‘Who Will Greet You At Home’, one the other hand, is a very effective use of a twist on the common metaphors around making babies from various materials. Arimah’s mingling of a number of fantastical elements is very effective, none of them themselves the focus of the story but rather lens through which to approach human relationships. The way she treats the metaphor she’s using for childbearing is at once very unsubtle and very effective, with a glorious commitment to some of the darkest extensions of the idea. The end of the story is a brilliant close, with a call back right to the beginning that is a clear hallmark of Arimah’s best stories.

‘Buchi’s Girls’ is the exception to that rule. This story is the only one of those about mothers and daughters which centres the mother over the children; her concern for her offspring, and her attempts to give them a good life, are the focus of the story. Arimah never loses sight of the central relationships and the possibility of betrayal in the story, and the layered accidental woundings characters give others never fail to have consequences and all feel horribly real, right up to the open ending.

The titular story of the collection, ‘What It Means When A Man Falls From the Sky’, is perhaps the most fantastical, combining sin eaters, a post-climate apocalypse future, and an equation that allows for magical abilities into one narrative. It is also one of the weaker stories; Arimah has gotten a lot of concepts in, but a number of them feel underdeveloped and underexplored, leading to a world which doesn’t quite make sense. The whole narrative is drawn out, and while the foreshadowing of the end is very effective, Arimah has failed to really make the story connect to the reader enough for the ending itself to work.

‘Glory’ is one of the most frustrating stories in the collection, because it just doesn’t work very well. Arimah’s story of Glorybetogod, a woman who always makes the wrong choices, feels somehow off; it doesn’t really have a heart, it feels like a story written because its author had the concept but didn’t really have any characters. Everyone in the story is an archetype, and feels very thin, as do all the relationships; there isn’t really anything to get emotionally hooked into.

‘What Is A Volcano?’ is, from a different angle, almost equally frustrating. A just-so story of the origins of vulcanism, it is also a mythic story of warring gods; but it never really feels like it takes its concepts seriously, and every time a critique of some of the key parts of the tale start to appear, Arimah skips over them and moves on, never engaging. There are hooks to a much more interesting story which problematises its assumptions scattered throughout, but they’re never picked up on, which makes this just another mythic story that doesn’t really do anything.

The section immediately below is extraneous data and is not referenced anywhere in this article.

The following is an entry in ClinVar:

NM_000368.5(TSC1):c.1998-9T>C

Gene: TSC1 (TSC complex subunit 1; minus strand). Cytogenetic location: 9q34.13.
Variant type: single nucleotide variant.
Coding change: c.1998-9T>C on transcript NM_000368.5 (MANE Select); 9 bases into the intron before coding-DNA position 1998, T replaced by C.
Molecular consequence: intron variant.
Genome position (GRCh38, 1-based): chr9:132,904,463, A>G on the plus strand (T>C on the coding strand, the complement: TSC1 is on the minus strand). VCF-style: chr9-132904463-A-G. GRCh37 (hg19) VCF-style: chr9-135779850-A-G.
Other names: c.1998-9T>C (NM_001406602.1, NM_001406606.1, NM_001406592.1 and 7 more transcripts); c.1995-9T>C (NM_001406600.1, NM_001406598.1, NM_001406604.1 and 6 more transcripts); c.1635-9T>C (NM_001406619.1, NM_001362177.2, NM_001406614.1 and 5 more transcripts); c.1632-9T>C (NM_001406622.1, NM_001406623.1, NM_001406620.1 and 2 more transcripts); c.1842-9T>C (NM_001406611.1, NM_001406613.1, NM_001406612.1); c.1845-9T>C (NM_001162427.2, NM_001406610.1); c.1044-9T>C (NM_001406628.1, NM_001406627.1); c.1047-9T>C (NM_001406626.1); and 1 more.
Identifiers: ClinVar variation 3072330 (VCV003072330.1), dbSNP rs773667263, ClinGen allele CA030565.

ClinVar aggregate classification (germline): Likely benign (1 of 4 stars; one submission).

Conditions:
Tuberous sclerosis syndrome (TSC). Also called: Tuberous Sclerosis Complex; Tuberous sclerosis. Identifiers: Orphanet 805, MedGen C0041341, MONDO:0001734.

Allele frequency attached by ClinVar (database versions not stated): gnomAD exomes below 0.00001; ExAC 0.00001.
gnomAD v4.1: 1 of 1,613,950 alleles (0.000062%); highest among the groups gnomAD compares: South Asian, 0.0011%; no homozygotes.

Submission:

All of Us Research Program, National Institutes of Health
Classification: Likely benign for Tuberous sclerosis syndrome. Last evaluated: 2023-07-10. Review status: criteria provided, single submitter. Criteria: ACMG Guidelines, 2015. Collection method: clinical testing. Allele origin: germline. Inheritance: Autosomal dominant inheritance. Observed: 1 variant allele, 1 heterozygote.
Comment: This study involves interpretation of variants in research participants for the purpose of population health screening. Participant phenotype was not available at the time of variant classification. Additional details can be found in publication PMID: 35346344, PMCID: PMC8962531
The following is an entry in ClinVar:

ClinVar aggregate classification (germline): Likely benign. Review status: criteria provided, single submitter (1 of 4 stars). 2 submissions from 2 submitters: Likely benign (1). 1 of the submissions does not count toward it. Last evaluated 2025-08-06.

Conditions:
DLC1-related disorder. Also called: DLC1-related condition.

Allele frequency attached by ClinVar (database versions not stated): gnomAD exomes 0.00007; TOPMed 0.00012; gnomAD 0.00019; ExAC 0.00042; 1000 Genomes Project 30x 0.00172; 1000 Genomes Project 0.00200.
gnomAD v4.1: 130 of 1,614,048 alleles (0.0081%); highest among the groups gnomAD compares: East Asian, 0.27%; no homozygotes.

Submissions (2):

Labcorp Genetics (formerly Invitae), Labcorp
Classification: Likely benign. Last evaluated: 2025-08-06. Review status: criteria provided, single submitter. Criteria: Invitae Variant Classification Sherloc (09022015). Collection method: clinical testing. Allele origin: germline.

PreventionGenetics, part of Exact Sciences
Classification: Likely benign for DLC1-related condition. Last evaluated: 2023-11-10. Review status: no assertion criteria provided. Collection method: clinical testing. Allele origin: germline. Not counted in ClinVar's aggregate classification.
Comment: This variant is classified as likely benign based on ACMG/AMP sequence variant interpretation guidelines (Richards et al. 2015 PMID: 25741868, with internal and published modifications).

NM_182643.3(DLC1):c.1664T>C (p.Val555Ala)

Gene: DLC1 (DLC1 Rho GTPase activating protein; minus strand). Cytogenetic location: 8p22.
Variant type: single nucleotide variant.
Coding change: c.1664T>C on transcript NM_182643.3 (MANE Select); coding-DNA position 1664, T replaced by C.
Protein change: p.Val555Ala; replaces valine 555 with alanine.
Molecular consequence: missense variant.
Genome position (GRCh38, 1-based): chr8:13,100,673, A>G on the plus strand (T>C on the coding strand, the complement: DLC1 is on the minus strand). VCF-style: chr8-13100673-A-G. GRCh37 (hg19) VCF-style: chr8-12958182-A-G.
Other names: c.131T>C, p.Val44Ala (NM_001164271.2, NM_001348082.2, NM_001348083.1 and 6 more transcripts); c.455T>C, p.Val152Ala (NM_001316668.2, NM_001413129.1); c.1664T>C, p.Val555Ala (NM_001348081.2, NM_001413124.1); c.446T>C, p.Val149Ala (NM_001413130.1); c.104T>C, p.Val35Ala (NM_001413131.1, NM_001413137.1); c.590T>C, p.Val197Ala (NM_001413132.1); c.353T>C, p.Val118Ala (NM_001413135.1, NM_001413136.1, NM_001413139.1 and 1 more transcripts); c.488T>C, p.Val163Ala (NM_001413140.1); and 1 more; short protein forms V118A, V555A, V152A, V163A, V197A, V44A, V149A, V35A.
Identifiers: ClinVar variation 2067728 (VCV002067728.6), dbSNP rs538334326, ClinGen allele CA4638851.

Finally, ‘Redemption’ closes out the collection with a return to realism. This is a powerful an effective story in many ways, with its themes of rape culture, classism, and the shared reality and oppression of women, but the lack of emotional connection between any of the characters is frustratingly distancing. Arimah emphasises repeatedly the way the narrator creates fictional emotional connections, but meanwhile, the narrator is too flat for us to even connect with her; thus, we fail to have any connection to the story, although the ending retains a lot of power despite that.

What It Means When A Man Falls From the Sky is a strong collection in terms of ideas, and Arimah clearly has the ability to write beginnings and middles; but a lot of the stories simply drift off, rather than ending, and there are too many missed emotional connections to call this the masterwork it is being described as. The best stories are brilliant, but there simply aren’t enough of that quality in here.

Sing, Unburied, Sing by Jesmyn Ward

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Jojo is thirteen years old and trying to understand what it means to be a man. His mother, Leonie, is in constant conflict with herself and those around her. She is black and her children’s father is white. Embattled in ways that reflect the brutal reality of her circumstances, she wants to be a better mother, but can’t put her children above her own needs, especially her drug use.

When the children’s father is released from prison, Leonie packs her kids and a friend into her car and drives north to the heart of Mississippi and Parchman Farm, the State Penitentiary. At Parchman, there is another boy, the ghost of a dead inmate who carries all of the ugly history of the South with him in his wandering. He too has something to teach Jojo about fathers and sons, about legacies, about violence, about love.
~~~~~